How To Lay The Artwork for Your Custom Packaging
4 mins read

How To Lay The Artwork for Your Custom Packaging

Advancements in digital printing have made custom packaging within reach for small businesses and startups. Reach market success by creating a solid foundation for your branding and business.

 

Regardless of the size of your business, you are no longer constrained to using a basic brown box or colored tissue paper that doesn’t precisely fit your identity. With just your logo and a little creativity, you may create bespoke package artwork that can be visually appealing.

 

But how do you lay down the design of your custom packaging? Here’s how you can tell that your packaging artwork is ready for use.

 

Font format

If your typeface is live or editable, you can modify its size, color, lettering, and font selection. When your fonts have been changed from editable and have been outlined, they can be exactly printed as they appear on the screen.

 

Maintaining a duplicate of the editable font customized artwork is essential since you can’t edit it once it is transformed. This safety move allows you to edit if need be.

 

Know Your File Format

Vector graphics, which are path-based, utilize math to join points to create lines and forms. They appear the same whether you preserve their original size or enlarge them. This property also makes them scalable, allowing you to create vector drawings of any size while still maintaining their clarity and detail.

 

They are suitable for non-photographic artwork, logos, and branding materials.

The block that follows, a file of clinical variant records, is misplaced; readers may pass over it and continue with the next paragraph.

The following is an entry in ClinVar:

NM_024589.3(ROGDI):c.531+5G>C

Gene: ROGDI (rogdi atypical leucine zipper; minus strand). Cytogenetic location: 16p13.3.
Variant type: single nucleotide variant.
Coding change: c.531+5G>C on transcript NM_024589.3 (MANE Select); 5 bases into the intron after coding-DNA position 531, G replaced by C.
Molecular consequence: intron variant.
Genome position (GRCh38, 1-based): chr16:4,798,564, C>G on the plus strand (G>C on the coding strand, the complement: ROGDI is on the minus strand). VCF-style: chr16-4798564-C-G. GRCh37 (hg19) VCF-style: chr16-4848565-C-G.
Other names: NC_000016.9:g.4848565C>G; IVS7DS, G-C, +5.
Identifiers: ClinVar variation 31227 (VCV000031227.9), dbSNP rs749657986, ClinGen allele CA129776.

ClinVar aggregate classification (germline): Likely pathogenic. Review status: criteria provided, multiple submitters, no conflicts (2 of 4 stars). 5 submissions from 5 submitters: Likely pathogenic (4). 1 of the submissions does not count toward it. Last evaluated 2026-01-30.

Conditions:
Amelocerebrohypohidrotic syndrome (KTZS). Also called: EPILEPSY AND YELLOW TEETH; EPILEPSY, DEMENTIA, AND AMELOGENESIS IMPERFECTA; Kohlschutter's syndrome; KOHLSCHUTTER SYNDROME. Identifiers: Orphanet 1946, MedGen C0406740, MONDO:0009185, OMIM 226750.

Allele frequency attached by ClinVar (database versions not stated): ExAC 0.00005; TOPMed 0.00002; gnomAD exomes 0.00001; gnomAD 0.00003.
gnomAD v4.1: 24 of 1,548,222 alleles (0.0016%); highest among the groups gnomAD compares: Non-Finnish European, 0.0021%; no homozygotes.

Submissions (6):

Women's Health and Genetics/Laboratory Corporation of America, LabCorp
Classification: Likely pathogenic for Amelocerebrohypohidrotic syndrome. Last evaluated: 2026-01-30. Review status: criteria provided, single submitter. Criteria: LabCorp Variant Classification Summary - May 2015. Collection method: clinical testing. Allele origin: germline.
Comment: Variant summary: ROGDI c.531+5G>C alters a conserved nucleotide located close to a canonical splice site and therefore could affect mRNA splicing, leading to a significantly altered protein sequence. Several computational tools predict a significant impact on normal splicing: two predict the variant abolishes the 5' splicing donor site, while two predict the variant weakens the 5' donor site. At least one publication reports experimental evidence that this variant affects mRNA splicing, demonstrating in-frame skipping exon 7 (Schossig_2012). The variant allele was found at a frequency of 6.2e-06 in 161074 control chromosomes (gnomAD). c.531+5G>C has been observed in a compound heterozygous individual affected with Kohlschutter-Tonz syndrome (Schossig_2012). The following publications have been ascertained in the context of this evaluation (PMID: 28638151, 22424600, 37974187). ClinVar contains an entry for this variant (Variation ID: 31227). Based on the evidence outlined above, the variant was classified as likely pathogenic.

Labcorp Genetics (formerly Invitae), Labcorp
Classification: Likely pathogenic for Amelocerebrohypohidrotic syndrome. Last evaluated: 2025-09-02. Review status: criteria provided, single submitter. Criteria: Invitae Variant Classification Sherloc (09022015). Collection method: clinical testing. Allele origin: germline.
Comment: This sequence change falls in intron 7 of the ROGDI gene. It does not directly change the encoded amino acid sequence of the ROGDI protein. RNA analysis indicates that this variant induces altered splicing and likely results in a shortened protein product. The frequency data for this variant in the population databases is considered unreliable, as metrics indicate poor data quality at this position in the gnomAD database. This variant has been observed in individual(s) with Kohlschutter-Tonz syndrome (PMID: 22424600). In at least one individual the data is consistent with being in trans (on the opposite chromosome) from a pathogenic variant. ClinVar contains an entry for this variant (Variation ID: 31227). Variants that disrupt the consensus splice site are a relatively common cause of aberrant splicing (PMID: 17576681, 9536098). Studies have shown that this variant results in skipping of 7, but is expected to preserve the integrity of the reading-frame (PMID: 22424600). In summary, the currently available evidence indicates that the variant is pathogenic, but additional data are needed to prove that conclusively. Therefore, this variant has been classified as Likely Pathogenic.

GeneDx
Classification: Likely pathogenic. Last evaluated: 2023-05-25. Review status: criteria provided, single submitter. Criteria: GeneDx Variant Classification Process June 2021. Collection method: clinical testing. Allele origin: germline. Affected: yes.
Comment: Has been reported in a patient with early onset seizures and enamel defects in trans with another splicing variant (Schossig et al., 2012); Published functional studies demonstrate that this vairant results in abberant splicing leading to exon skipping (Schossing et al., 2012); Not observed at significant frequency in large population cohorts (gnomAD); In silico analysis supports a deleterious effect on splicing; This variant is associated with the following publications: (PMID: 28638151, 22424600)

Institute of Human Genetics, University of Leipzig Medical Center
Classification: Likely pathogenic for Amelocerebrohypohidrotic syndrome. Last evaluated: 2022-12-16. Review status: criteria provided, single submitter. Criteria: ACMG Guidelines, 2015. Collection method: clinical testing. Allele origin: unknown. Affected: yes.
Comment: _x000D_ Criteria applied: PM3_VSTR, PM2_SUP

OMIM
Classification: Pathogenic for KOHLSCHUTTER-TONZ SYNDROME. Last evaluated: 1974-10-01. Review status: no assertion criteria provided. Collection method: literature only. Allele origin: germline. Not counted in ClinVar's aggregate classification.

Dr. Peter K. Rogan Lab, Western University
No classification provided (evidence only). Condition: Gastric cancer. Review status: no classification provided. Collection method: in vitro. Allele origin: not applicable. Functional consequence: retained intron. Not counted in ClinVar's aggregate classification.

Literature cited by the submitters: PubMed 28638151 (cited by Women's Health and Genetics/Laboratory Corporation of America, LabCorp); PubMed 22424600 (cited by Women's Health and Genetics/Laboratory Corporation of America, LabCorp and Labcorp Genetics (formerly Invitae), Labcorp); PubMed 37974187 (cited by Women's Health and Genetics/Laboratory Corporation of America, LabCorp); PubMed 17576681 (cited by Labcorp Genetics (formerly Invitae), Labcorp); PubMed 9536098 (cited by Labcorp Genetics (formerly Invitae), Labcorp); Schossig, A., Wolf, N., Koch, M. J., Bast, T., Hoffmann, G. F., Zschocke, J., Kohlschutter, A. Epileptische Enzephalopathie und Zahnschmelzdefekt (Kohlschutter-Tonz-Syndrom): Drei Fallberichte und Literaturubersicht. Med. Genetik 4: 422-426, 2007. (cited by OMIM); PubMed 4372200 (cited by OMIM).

On the other hand, raster graphics are made up of little dots of color known as pixels to create pictures. They are commonly used for printed photos and websites. Images appear blocky as you zoom in on them and become crispy as you make them larger.

 

If your custom packaging artwork graphics are in raster format, they should be as high resolution as possible. But with vector graphics, it will always appear as it is on the screen. Learn more about the differences of vector vs. raster before creating your artwork.

 

Image resolution

Dots Per Inch, or DPI, is a measurement of how many pixels are displayed in a picture per inch. A picture’s color and detail content increase with the DPI level, and it also increases an image’s sharpness.

 

The standard screen resolution for online graphics and images is 72 DPI. Because of its poor resolution, printing is not recommended. Positively, a reduced file size results in easier download, upload, and storage.

 

The best print resolution for images and publications is 300 DPI. The images are sharp and of high quality. However, the file is more significant, thus consuming more space and increasing upload and download times.

 

Color mode

Screens show pictures using RGB (Red, Green, and Blue). Any color that is required may be created by combining the three colors in various ways using a light source. Colors on a screen begin as entirely black due to a process known as additive mixing.

 

The blackness brightens and becomes more colorful when red, green, and blue are added. Absolute white is produced when all three colors are combined in equal amounts.

 

Images are printed on materials using CMYK, which stands for Cyan, Magenta, Yellow, and Black. A printer creates a wide range of colors by combining the four colors in various ratios.

 

Creating custom packaging artwork takes some time and effort. However, once you are done, the outcome is fantastic. People will remember your brand and your customers will be enthused whenever they see your packaging.

 

With the help of a packaging printer and their Prepress team, you will be able to get the best result for your packaging Read More

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